- _note_: `onDefine` uses asynchronous timing, so if you need to use it during your qualification and enhancement process, you'll need to ensure any logic that depends on the result of that callback executes afterwards, which can be acheived by wrapping it all in the `onDefine` callback.
-
-- `bodyReady`: run a callback function when the `body` element is defined. Accepts one argument: a callback function to execute when the `body` element becomes defined. This is merely a shortcut to the `onDefine` example above. Example:
-
- ejs.bodyReady( function(){
- if( ejs.hasClass( document.body, "home" ) ){
- // the body element has a class of "home"...
- }
- } );
- _note_: `bodyReady` uses asynchronous timing, so if you need to use it during your qualification and enhancement process, you'll need to ensure any logic that depends on the result of that callback executes afterwards, which can be acheived by wrapping it all in the `bodyReady` callback.
-
-- `addFile`: add a CSS or JavaScript file to the queue for loading. This method accepts one argument, a string reference to a file. Example:
-
- ejs.addFile( "js/foo.js" );
- ejs.addFile( "css/foo.css" );
-
-- `enhance`: load all queued CSS and JavaScript files via a single, concatenated request (per language). Example:
-
- ejs.enhance();
-
-
-
-
-### Additional Methods and Properties
-
-Enhance has a few more methods and properties that you might use in more complicated scenarios.
-
-- `load`: Load a single CSS** or JavaScript file. This method accepts one argument, a string reference to a file. The type of file is determined by file extension. Example:
-
- // Load a single css file
- ejs.load( "files/css/foo.css" );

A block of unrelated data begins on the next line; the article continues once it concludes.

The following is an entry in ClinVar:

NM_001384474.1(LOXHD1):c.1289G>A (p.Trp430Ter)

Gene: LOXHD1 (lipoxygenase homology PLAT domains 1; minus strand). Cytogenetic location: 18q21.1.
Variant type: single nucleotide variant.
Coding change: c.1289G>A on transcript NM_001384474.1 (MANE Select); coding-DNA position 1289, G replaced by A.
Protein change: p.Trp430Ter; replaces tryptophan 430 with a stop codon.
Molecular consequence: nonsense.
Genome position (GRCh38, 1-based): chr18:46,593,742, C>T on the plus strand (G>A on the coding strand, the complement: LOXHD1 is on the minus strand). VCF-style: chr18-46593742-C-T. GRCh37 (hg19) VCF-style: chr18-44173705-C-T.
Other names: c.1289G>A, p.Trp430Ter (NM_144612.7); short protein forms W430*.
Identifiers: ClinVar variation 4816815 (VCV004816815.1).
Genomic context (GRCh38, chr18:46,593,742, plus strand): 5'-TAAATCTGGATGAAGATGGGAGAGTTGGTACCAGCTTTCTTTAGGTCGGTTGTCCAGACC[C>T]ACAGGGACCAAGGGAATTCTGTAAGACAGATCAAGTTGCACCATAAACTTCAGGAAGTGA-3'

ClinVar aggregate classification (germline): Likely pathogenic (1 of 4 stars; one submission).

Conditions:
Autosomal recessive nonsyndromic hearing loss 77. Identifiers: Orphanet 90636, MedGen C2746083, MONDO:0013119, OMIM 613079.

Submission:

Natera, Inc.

-
- // Load a single JavaScript file
- ejs.load( "files/js/foo.js" );
-
-
-- `loadJS`: Load a single JavaScript file. This method accepts one argument, a string reference to a file. Useful if JS filetype can not be guessed by filetype. Example:
-
- // Load a single JavaScript file
- ejs.loadJS( "files/js/foo.php" );
-
-
-- `loadCSS`: Load a single CSS file**. This method accepts one argument, a string reference to a file. Useful if JS filetype can not be guessed by filetype. Example:
-
- // Load a single CSS file
- ejs.loadCSS( "files/css/foo.php" );
-
-- `jsToLoad`: an array of JavaScript files currently in the queue for loading.
-- `cssToLoad`: an array of CSS files currently in the queue for loading.
-
-** Note: dynamically loaded CSS is not guaranteed to render before the page content begins visually rendering (and thus, can cause a FOUC). Don't depend on it for styles that need to be there during initial page load.
-
-
-## Typical workflow
-
-While the Enhance core utility is very simple by itself; its real value is in the workflows it enables.
-
-Check out [PE-workflow](PE-Workflow.md) for an overview of the Enhance workflow.
-
-
-